By Shona Gosh, Social Media Analyst RMM
Many established companies learn the hard way that venturing into social media means relinquishing the concept of carefully controlled branding. Once you’re in the social space, your branding and products become fair game to public perception (and evisceration, on occasion).
You have to hand it to Skittles UK. They’re obviously happy to market Skittles in a way which plays to alternative Skittle uses (projectile ammo) rather than a carefully controlled message (these sweets are yum). Few large-scale companies would be willing to embrace alternative product perceptions – let alone take it to the next level.
The campaign saw Skittles UK take on ‘Dave Phoenix’, who challenged them to completely submerge him in Skittles in 24 hours. The playful campaign was well-pitched, shamelessly stealing the ‘macho guy’ theme from Old Spice, livestreaming the carnage and providing excellent build-up and post-event content.
As PR stunts go, it was perfectly executed – and Skittles should be applauded for some creative brilliance.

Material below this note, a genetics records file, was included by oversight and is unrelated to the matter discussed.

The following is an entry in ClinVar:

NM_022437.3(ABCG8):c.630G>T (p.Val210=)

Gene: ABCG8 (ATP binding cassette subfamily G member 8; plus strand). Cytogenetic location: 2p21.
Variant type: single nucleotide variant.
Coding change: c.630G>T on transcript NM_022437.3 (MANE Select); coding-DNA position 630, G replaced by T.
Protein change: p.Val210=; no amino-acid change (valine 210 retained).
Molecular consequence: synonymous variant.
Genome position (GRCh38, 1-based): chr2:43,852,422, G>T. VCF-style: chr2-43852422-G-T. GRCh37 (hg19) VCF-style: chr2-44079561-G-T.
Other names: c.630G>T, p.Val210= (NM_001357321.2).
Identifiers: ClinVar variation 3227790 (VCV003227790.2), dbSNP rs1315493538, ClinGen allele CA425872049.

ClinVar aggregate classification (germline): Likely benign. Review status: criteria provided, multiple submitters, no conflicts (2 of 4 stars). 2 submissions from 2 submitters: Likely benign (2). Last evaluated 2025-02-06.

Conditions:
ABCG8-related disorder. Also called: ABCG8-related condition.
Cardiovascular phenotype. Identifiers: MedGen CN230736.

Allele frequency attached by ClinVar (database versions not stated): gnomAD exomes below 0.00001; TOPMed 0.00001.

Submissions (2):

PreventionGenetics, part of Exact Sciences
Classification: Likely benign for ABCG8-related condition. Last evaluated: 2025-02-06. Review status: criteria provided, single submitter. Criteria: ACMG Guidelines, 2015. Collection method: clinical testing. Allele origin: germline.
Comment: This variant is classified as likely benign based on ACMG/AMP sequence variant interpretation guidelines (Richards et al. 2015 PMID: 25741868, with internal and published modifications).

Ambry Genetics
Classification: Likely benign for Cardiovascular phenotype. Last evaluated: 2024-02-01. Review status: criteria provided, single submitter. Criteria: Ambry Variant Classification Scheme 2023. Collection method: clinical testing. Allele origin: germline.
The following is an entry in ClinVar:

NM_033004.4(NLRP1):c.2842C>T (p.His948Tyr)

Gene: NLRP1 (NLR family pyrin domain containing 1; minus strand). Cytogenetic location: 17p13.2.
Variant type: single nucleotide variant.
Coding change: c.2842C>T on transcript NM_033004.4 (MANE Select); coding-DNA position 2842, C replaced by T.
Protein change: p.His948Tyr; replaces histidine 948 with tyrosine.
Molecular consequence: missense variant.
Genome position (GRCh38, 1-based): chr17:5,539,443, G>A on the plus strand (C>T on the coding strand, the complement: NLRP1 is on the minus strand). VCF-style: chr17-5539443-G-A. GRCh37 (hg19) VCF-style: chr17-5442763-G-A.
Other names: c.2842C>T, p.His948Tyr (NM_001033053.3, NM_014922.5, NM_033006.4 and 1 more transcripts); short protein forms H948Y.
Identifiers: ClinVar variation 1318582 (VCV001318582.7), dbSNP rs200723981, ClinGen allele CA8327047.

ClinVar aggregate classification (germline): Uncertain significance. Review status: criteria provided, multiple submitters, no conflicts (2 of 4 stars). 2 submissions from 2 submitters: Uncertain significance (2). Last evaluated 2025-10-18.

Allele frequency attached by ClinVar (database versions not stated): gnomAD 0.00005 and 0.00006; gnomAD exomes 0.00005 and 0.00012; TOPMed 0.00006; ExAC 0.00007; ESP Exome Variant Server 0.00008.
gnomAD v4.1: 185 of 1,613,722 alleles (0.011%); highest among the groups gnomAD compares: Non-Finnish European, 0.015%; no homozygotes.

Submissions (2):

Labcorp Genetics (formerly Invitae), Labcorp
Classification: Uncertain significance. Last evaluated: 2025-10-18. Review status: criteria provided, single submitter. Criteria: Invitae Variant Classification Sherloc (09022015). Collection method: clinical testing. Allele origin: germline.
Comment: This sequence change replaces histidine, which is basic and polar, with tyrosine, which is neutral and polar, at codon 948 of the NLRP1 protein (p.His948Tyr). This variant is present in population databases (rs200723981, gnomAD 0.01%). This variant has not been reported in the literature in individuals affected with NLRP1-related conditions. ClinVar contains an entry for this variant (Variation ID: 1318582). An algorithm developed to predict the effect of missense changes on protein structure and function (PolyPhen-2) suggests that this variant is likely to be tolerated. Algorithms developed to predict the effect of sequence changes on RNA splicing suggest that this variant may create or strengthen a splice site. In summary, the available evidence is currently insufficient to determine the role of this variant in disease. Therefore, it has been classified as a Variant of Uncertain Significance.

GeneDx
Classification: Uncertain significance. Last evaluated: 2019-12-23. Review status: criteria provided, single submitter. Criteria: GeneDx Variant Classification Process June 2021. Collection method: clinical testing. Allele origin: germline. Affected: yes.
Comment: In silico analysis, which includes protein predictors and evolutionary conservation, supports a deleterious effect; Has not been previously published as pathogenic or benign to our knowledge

Perhaps a more interesting question is whether Dazzle the Rainbow was genuinely social. Metrics such as live stream viewing figures and shares are not yet available. But YouTube viewing figures, comment numbers and ‘like’ numbers suggest that Skittles did not leverage a large proportion of their 1.3 million existing fans. We can all agree that it was a great PR stunt. But while shiny PR-able ideas are fun, true social media savvy comes from genuine community initiatives.
How could this have been more community-focused? While Skittles-throwers were encouraged to click a Facebook ‘Share’ button, there was little social impetus to do so. Once you had thrown your Skittles there was, for example, no social scoreboard mechanic comparing your Skittles score against friends. For all you knew, you were a lone Skittles consumer throwing sweets at another Skittles consumer. Rather than encouraging group activity, Dazzle the Rainbow encouraged the activity of many individuals. It may seem like a fine line, but it’s the difference between an online PR campaign and a truly social one.